In step 303, the subscriber may be prompted to identify one or more email addresses to be correlated with a voice mailbox to which the subscriber has gained access. Therefore, the user having gained access to a particular voice mail box to which the telephone number of subscriber telephone 124 is assigned, may be prompted to identify one or more email addresses that should be associated with that voice mail box. Such identification of one or more email addresses may take place during a “setup” of the subscriber's account on the system. Alternatively, identification of the email addresses may be accomplished during the subscriber's retrieval and forwarding of a particular voice message. Instead of an email address, a telephone number, IP address or other network address may be correlated at step 303 in different embodiments of the invention.
In step 304, the user selects an option that identifies to voice mail system 106 that the subscriber wishes to forward the recently played voice mail message to an email address, IP address, telephone number or data network address of a wireless device with text capabilities. Such selection may take place, for example, by depressing a key on subscriber telephone 124 in response to a specific prompt by voice mail system 106. For example, voice mail system may prompt the subscriber to “select” “1” if you wish to delete the voice mail message, select “2” if you wish to save the voice mail message in the voice mail system, and select “3” if you wish to forward the voice mail message to an email address. Therefore, voice mail system 106 may be programmed to request such information and to proceed accordingly upon receiving the proper response. Also, it should be appreciated that such prompting and processing may be conducted by other components within the telecommunications system, including for example, CTI platform 107.
In step 305, the user may be prompted to select one or more email addresses or other network addresses from a list of available email addresses previously identified in step 303. Again, such prompting may be accomplished by voice mail system 106 or other components in the telecommunication system, including CTI platform 107. Therefore, step 305 may not be required where one email address or network address has been identified. As a result of the prompts and responses entered by the subscriber, in step 306, voice mail system 106 forwards the voice mail message (e.g., in the form of an electronic data file) to an email system or as a text file to a pager, wireless telephone, PDA or other wireless device. Referring to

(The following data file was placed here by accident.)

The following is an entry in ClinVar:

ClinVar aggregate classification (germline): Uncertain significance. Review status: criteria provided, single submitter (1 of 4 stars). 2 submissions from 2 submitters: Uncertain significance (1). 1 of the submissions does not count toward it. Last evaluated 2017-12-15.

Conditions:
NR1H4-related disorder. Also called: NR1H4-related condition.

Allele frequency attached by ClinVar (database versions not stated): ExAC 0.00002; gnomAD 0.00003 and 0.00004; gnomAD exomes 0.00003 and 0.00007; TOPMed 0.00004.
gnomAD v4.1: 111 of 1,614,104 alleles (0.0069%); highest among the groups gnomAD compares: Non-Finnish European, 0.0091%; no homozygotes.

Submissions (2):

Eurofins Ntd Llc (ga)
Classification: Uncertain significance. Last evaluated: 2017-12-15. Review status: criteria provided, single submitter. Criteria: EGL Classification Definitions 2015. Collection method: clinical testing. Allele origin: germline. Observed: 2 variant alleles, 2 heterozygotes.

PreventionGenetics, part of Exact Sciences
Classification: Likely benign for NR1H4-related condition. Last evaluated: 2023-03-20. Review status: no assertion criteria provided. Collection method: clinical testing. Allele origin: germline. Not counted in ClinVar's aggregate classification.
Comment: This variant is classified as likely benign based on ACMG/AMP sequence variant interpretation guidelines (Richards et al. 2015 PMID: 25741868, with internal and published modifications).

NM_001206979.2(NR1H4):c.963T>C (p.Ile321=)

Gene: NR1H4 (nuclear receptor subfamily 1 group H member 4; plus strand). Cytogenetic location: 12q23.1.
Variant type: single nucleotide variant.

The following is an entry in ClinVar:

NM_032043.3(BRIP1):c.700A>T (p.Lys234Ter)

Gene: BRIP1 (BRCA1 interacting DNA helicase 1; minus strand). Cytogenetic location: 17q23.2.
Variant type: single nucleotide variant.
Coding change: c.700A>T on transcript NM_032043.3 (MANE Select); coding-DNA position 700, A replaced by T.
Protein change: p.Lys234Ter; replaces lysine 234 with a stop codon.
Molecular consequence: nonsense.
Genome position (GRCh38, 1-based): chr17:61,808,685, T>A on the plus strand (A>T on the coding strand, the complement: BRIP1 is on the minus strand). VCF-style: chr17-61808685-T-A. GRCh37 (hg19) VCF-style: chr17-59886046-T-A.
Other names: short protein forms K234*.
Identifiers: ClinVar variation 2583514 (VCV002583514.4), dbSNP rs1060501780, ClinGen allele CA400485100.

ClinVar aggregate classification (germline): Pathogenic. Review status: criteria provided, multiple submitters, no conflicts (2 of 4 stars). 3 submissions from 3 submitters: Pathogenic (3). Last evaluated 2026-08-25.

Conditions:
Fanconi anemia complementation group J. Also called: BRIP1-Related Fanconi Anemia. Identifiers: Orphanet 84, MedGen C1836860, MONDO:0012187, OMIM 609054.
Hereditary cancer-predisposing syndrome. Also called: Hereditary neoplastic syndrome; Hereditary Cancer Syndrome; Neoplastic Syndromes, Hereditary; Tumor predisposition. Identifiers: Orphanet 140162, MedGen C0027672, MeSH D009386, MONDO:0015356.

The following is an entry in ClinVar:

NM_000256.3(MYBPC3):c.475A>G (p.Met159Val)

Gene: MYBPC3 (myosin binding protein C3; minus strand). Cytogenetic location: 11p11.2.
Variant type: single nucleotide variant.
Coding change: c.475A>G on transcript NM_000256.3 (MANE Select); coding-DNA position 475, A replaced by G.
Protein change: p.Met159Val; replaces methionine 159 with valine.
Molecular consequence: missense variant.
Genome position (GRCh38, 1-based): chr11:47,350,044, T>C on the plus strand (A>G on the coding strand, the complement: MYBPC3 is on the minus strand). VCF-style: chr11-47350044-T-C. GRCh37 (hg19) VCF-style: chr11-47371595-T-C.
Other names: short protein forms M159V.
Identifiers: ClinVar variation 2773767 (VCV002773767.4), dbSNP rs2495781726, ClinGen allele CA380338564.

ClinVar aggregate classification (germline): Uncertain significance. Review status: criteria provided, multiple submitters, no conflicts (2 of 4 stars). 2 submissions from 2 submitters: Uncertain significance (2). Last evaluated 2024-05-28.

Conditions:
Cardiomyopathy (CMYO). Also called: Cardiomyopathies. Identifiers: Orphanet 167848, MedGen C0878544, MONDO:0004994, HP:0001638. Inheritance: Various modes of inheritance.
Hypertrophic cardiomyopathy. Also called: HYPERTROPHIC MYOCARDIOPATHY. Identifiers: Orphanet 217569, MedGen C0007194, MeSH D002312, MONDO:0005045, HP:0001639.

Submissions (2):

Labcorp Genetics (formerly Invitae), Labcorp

In step 307, the subscriber receives the data file at subscriber PC 114 via the email system represented by Internet server 110 and Internet 105. The subscriber may also receive the data file as a text file at a wireless telephone, pager, PDA or other wireless device via Internet server 110, Internet 105 and/or a wireless network well-known to those skilled in the art. The data file may appear on subscriber's PC 114 as an email on an email application. Also, the data file may appear on subscriber's PC as a desktop icon, a text message or any other type of visual and/or sound prompt indicating that a data file representing a voice mail has been received. In step 308, the subscriber, using subscriber PC 114, may store the data file on the computer-readable medium of subscriber PC 114. In addition, depending upon the particular application that processes the data file, the subscriber may categorize, sort and/or organize the received data file with other data files including non-voice mail files like traditional email files. In this way, the user may have a central repository for viewing, sorting, and/or organizing traditional emails and the data file representing a voice mail that has been converted to an email type message. The same options described above with respect to subscriber PC 114 may also be performed with a pager 58, PDA 59 or other wireless device.